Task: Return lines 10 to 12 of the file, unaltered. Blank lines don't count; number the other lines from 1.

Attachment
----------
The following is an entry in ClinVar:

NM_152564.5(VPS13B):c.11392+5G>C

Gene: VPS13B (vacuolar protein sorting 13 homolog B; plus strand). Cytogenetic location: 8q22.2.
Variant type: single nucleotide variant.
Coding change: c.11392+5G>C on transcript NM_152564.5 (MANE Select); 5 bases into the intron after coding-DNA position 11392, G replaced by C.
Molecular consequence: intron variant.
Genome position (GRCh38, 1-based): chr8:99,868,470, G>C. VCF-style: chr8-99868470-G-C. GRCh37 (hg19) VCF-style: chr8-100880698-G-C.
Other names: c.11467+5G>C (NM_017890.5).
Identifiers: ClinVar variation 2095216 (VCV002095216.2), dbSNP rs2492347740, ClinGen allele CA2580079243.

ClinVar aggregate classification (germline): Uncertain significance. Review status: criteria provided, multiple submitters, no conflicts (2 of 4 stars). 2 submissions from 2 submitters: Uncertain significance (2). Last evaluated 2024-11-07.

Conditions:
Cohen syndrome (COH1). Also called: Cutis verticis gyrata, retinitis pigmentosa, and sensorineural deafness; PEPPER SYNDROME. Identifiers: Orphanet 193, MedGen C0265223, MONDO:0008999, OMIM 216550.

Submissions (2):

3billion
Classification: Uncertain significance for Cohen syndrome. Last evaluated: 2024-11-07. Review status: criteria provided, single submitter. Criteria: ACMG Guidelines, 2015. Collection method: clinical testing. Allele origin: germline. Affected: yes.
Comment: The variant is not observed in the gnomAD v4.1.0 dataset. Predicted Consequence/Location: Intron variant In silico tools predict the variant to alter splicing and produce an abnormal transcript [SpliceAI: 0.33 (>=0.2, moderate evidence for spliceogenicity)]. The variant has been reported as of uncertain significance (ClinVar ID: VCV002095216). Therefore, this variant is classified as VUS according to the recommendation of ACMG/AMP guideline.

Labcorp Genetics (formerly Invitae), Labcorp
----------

ClinVar aggregate classification (germline): Uncertain significance. Review status: criteria provided, multiple submitters, no conflicts (2 of 4 stars). 2 submissions from 2 submitters: Uncertain significance (2). Last evaluated 2024-11-07.

Conditions:
Cohen syndrome (COH1). Also called: Cutis verticis gyrata, retinitis pigmentosa, and sensorineural deafness; PEPPER SYNDROME. Identifiers: Orphanet 193, MedGen C0265223, MONDO:0008999, OMIM 216550.